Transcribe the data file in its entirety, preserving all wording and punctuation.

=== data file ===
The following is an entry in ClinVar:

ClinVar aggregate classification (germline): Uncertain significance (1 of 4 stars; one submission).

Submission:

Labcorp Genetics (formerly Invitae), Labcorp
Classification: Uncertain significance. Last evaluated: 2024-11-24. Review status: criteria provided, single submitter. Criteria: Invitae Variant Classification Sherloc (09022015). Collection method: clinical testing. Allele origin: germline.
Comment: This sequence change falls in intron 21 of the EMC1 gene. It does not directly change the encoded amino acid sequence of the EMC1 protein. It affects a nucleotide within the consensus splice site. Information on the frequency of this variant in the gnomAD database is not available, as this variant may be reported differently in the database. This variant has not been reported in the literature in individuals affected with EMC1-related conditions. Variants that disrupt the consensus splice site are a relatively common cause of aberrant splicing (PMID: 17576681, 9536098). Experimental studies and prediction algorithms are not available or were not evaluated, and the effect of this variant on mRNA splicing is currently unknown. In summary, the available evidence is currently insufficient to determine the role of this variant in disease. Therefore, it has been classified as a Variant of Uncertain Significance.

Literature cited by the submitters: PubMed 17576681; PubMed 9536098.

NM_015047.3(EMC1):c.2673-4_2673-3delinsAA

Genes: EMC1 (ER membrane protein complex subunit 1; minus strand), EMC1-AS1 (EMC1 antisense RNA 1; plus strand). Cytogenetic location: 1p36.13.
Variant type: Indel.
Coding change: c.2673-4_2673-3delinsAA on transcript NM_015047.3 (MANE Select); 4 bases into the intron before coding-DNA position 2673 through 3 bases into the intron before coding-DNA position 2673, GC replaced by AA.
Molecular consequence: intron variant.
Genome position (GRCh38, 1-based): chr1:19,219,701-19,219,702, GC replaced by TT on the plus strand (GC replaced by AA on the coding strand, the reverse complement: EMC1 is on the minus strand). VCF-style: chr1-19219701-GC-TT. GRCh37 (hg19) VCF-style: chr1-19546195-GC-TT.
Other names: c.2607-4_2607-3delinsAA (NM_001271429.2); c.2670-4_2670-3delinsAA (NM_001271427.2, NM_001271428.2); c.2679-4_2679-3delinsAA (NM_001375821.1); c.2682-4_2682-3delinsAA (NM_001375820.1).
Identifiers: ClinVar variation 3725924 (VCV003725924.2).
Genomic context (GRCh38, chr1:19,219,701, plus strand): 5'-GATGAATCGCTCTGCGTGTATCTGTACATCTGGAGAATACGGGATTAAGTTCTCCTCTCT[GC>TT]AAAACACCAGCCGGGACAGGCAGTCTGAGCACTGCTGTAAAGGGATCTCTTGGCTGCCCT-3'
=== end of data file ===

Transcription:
The following is an entry in ClinVar:

ClinVar aggregate classification (germline): Uncertain significance (1 of 4 stars; one submission).

Submission:

Labcorp Genetics (formerly Invitae), Labcorp
Classification: Uncertain significance. Last evaluated: 2024-11-24. Review status: criteria provided, single submitter. Criteria: Invitae Variant Classification Sherloc (09022015). Collection method: clinical testing. Allele origin: germline.
Comment: This sequence change falls in intron 21 of the EMC1 gene. It does not directly change the encoded amino acid sequence of the EMC1 protein. It affects a nucleotide within the consensus splice site. Information on the frequency of this variant in the gnomAD database is not available, as this variant may be reported differently in the database. This variant has not been reported in the literature in individuals affected with EMC1-related conditions. Variants that disrupt the consensus splice site are a relatively common cause of aberrant splicing (PMID: 17576681, 9536098). Experimental studies and prediction algorithms are not available or were not evaluated, and the effect of this variant on mRNA splicing is currently unknown. In summary, the available evidence is currently insufficient to determine the role of this variant in disease. Therefore, it has been classified as a Variant of Uncertain Significance.

Literature cited by the submitters: PubMed 17576681; PubMed 9536098.

NM_015047.3(EMC1):c.2673-4_2673-3delinsAA

Genes: EMC1 (ER membrane protein complex subunit 1; minus strand), EMC1-AS1 (EMC1 antisense RNA 1; plus strand). Cytogenetic location: 1p36.13.
Variant type: Indel.
Coding change: c.2673-4_2673-3delinsAA on transcript NM_015047.3 (MANE Select); 4 bases into the intron before coding-DNA position 2673 through 3 bases into the intron before coding-DNA position 2673, GC replaced by AA.
Molecular consequence: intron variant.
Genome position (GRCh38, 1-based): chr1:19,219,701-19,219,702, GC replaced by TT on the plus strand (GC replaced by AA on the coding strand, the reverse complement: EMC1 is on the minus strand). VCF-style: chr1-19219701-GC-TT. GRCh37 (hg19) VCF-style: chr1-19546195-GC-TT.
Other names: c.2607-4_2607-3delinsAA (NM_001271429.2); c.2670-4_2670-3delinsAA (NM_001271427.2, NM_001271428.2); c.2679-4_2679-3delinsAA (NM_001375821.1); c.2682-4_2682-3delinsAA (NM_001375820.1).
Identifiers: ClinVar variation 3725924 (VCV003725924.2).
Genomic context (GRCh38, chr1:19,219,701, plus strand): 5'-GATGAATCGCTCTGCGTGTATCTGTACATCTGGAGAATACGGGATTAAGTTCTCCTCTCT[GC>TT]AAAACACCAGCCGGGACAGGCAGTCTGAGCACTGCTGTAAAGGGATCTCTTGGCTGCCCT-3'